Jean Walat, left, Larry Jensen and Ruth Asare are members of Jefferson County Immigrant Rights Advocates, which has established a sponsor circle to help three Afghan refugees resettle in Port Townsend. (Diane Urbani de la Paz/Peninsula Daily News)

Jean Walat, left, Larry Jensen and Ruth Asare are members of Jefferson County Immigrant Rights Advocates, which has established a sponsor circle to help three Afghan refugees resettle in Port Townsend. (Diane Urbani de la Paz/Peninsula Daily News)

Afghan refugees begin again in Port Townsend

Immigrant Rights Advocates form sponsor circle

PORT TOWNSEND — This family of three has traveled, again and again, into the unknown.

Evacuated from Afghanistan along with tens of thousands of refugees, Ali, Storya and their daughter Nihal, 2, flew to Qatar, then Germany.

Then they were flown to the United States, where planeloads of Afghans came to wait at a military base in New Jersey.

Ali, 31, had worked for what he called an “intelligence agency” assisting U.S. forces in their fight against the Taliban. Remaining in his home country, now under Taliban rule, would endanger his family and his life. Even now he doesn’t want his surname published in an American newspaper.

In February, Storya, Nihal and Ali traveled across another continent: North America, on their way to Port Townsend.

Through the U.S. government’s Sponsor Circles program, the family connected with a small group of women and men on the North Olympic Peninsula. The Jefferson County Immigrant Rights Advocates (JCIRA) had formed a sponsor circle, complete with a place for them to live for a year.

Afghan refugees Ali, Storya and Nihal, 2, visit Chetzemoka Park with Ruth Asare, left, and Jean Walat, who are members of Jefferson County Immigrant Rights Advocates group that has helped the family relocate to Port Townsend. The faces have been blurred because of the family’s concerns about being identified in Afghanistan.(Diane Urbani de la Paz/Peninsula Daily News)

Afghan refugees Ali, Storya and Nihal, 2, visit Chetzemoka Park with Ruth Asare, left, and Jean Walat, who are members of Jefferson County Immigrant Rights Advocates group that has helped the family relocate to Port Townsend. The faces have been blurred because of the family’s concerns about being identified in Afghanistan.(Diane Urbani de la Paz/Peninsula Daily News)

Their snug apartment is an ADU, an accessory dwelling unit at Linda Jangaard and Stan Jonasson’s home. It’s not far from Chetzemoka Park, where the family went on a recent afternoon.

While Storya and Nihal played on the park swings, Ali and the members of the JCIRA sponsor circle talked about the future.

Ali is eager to find work in the medical field, while Storya, who is in her 20s, wants to continue her education. As they have begun to learn English, the couple has let their sponsors know of these hopes.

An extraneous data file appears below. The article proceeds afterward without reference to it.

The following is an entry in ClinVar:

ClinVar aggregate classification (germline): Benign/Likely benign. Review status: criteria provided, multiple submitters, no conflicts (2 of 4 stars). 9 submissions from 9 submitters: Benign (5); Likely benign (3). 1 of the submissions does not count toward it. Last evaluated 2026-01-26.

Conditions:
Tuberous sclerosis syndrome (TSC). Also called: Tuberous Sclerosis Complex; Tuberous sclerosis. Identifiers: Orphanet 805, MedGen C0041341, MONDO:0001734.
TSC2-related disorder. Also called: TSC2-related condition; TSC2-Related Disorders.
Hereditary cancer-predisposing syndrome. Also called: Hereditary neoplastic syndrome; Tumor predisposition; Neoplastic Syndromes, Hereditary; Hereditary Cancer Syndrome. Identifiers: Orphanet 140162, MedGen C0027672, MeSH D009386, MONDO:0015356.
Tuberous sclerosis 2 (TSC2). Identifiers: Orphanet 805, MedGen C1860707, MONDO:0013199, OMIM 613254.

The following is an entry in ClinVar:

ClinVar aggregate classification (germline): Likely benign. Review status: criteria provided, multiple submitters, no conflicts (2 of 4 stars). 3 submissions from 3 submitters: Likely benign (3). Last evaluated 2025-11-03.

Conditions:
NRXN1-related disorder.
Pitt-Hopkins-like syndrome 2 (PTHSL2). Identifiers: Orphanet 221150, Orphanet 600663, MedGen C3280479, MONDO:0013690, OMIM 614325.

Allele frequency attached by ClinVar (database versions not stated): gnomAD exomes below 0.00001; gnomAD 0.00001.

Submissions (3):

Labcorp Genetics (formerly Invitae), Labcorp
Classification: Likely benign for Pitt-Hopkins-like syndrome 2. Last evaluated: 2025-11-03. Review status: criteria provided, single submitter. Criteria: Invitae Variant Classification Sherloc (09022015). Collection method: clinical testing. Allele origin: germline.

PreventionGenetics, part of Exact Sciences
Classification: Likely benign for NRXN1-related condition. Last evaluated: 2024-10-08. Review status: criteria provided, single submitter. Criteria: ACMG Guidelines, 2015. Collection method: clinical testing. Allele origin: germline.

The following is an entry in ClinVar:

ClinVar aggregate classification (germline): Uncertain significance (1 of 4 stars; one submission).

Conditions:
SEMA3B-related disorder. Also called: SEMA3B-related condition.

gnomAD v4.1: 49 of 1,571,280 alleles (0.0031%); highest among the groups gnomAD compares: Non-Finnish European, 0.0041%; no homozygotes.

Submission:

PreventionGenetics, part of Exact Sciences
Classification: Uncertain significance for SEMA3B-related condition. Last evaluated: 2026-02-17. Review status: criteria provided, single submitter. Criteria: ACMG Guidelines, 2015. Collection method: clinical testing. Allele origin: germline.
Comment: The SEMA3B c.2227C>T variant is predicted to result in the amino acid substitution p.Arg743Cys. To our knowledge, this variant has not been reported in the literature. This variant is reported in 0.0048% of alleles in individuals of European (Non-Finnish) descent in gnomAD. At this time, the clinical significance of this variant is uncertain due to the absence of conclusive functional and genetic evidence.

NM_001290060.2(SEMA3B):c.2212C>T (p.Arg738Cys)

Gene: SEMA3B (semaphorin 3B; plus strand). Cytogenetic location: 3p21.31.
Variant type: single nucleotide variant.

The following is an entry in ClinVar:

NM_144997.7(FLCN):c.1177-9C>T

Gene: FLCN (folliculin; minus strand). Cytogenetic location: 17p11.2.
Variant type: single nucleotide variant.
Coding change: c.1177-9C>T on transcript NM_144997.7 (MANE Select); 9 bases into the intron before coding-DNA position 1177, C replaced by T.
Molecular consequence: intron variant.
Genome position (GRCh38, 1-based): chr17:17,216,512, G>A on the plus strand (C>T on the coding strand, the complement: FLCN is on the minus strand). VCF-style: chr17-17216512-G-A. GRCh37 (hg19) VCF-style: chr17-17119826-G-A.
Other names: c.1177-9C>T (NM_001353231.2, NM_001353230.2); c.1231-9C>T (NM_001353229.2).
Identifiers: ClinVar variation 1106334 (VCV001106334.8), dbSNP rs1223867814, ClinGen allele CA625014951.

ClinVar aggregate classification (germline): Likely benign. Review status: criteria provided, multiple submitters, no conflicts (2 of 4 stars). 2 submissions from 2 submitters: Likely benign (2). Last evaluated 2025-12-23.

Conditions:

Larry Jensen of Port Ludlow is a sponsor circle member and a spokesperson for the Afghan family, who primarily speak Pashto. As different as the culture is in this far corner of America, Ali and Storya are seeking to start a new life here, Jensen said. In presentations to the Rotary Clubs of East Jefferson County and Port Townsend, he has sought to explain how — and why — sponsor circles and JCIRA work.

“One of the ideals of our country is that we welcome those who need help,” Jensen said, adding that ideal is one of the reasons he is devoted to the United States of America. After retiring and moving to Jefferson County from Omaha, Neb., he found kindred spirits at JCIRA.

The nonprofit organization supports and witnesses for immigrant families, helps them connect with free or low-cost legal aid and advocates for their interests on the national, state and local levels.

At JCIRA.org, the members have posted information about their various efforts, as well as about the Afghan Readjustment Act, a Congressional bill that would give protected immigration status to families such as Ali and Storya’s.

Monetary support is needed too. The goal, Jensen said, is for the family to be self-sufficient, but the path is lined with challenges.

Studying English, finding housing, landing jobs, navigating transportation, enrolling in school: Storya, Nihal and Ali will contend with these while adjusting to a small town where they can’t find their traditional foods or go to a mosque.

With all of the troubles in the world, Jensen and his fellow JCIRA sponsors focus their energy both locally and globally: They have connected with this small family, in Port Townsend of all places. JCIRA, Jensen said, is dedicated to helping immigrants and refugees — who like Ali, Storya and Nihal could not safely stay in their native country — receive fair treatment.

“We’re all human beings. Sometimes we get help; sometimes we give help,” said Jean Walat, who is co-chair with Jensen of JCIRA’s board of directors.

“Right now I feel like I’m in a position to give help,” she said, while also learning about culture beyond borders.

“Meeting this family has been wonderful. I’ve enjoyed getting to know them,” added JCIRA member Ruth Asare.

“We do manage to communicate,” Jensen said. Nihal is a charmer, chattering and singing when her parents get together with their JCIRA friends.

“It’s really a fulfilling effort to assist them,” Jensen said.

“They have a long way to go,” he acknowledged.

“But they’re on their way.”

________

Jefferson County Senior Reporter Diane Urbani de la Paz can be reached at 360-417-3509 or durbanidelapaz @peninsuladailynews.com.

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